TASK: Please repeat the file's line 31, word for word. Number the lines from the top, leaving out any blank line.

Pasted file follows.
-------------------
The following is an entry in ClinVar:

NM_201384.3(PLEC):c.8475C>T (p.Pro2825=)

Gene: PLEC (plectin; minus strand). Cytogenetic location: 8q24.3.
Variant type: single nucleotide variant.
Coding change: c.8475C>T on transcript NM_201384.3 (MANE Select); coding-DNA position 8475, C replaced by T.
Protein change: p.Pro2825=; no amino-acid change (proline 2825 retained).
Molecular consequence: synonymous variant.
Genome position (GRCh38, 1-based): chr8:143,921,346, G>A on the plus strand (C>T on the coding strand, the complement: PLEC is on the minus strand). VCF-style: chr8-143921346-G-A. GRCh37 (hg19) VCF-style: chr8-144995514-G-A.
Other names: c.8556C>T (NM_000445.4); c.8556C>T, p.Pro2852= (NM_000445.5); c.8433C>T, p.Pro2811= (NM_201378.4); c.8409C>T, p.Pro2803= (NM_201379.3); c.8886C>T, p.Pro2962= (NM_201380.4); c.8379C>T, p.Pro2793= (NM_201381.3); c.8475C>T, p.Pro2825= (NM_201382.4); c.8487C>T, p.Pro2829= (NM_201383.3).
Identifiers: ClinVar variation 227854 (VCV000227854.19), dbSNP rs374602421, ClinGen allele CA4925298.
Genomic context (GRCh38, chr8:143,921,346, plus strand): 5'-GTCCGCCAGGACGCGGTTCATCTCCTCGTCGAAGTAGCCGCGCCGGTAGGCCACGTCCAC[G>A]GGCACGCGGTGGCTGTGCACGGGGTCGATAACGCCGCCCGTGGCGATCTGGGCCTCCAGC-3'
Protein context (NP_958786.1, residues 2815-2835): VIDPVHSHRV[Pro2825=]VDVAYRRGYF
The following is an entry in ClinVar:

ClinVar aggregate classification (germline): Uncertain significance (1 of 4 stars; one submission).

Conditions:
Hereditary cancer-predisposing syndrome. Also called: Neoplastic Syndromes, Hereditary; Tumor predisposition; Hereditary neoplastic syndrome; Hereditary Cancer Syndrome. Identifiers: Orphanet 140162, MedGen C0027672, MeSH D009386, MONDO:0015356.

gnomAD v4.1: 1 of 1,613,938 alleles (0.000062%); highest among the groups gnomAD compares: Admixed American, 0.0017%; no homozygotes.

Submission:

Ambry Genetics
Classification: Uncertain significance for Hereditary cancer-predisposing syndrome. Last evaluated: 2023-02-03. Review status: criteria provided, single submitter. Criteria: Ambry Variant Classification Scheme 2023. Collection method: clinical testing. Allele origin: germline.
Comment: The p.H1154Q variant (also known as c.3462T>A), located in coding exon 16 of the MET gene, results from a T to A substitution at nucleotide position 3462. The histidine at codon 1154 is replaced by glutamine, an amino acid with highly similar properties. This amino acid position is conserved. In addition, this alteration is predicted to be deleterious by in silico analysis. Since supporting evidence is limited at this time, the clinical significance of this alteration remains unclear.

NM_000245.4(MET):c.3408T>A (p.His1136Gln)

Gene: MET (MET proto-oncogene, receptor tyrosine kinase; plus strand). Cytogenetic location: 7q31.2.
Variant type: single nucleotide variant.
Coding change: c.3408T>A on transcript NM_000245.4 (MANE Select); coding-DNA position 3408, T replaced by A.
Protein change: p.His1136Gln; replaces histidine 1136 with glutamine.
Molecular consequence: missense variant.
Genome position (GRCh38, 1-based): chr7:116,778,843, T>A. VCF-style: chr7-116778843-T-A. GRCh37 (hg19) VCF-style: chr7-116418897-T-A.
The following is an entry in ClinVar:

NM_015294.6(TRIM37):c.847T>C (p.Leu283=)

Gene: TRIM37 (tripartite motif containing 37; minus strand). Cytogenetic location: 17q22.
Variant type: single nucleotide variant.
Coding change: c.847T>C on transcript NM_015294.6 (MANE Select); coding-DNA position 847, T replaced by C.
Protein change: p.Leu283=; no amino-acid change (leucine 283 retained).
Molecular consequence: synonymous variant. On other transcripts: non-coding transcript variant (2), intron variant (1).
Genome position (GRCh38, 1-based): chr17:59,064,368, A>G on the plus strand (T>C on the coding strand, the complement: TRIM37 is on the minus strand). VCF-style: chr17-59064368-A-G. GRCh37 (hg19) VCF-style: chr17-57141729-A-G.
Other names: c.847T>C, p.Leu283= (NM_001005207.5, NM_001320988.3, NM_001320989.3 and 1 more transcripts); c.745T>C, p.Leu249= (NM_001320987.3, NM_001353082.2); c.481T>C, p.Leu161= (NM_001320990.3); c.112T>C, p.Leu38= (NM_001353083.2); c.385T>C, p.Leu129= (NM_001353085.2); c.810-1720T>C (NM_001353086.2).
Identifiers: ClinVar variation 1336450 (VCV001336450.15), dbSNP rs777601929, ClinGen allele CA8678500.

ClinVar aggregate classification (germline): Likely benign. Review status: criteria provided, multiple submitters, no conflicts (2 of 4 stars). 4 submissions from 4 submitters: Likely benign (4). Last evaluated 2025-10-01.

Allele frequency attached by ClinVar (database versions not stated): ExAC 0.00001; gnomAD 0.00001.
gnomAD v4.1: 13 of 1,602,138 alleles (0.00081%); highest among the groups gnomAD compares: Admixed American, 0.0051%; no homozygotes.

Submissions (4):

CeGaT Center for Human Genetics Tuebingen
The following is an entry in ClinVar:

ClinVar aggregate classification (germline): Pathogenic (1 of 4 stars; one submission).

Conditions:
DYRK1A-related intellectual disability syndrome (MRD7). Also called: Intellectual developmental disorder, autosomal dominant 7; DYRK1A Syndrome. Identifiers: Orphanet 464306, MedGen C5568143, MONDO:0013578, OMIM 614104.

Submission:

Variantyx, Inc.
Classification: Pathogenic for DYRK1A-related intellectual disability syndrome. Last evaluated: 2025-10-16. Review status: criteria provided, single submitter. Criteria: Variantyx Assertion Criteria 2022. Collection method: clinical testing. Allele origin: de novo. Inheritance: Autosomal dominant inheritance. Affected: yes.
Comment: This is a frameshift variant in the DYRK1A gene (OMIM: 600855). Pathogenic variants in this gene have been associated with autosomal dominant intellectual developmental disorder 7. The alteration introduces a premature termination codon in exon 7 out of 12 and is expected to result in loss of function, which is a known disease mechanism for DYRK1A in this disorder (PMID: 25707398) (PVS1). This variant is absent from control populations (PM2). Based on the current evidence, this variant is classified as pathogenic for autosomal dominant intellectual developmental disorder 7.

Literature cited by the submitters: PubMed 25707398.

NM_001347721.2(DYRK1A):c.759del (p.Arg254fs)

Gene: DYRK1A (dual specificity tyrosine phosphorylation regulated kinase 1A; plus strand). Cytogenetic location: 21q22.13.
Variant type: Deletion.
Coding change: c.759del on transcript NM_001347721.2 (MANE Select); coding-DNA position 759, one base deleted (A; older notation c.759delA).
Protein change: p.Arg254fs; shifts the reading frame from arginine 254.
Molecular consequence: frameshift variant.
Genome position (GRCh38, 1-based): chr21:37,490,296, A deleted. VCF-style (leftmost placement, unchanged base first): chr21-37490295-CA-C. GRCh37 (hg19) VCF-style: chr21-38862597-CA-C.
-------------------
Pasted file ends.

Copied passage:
Gene: TRIM37 (tripartite motif containing 37; minus strand). Cytogenetic location: 17q22.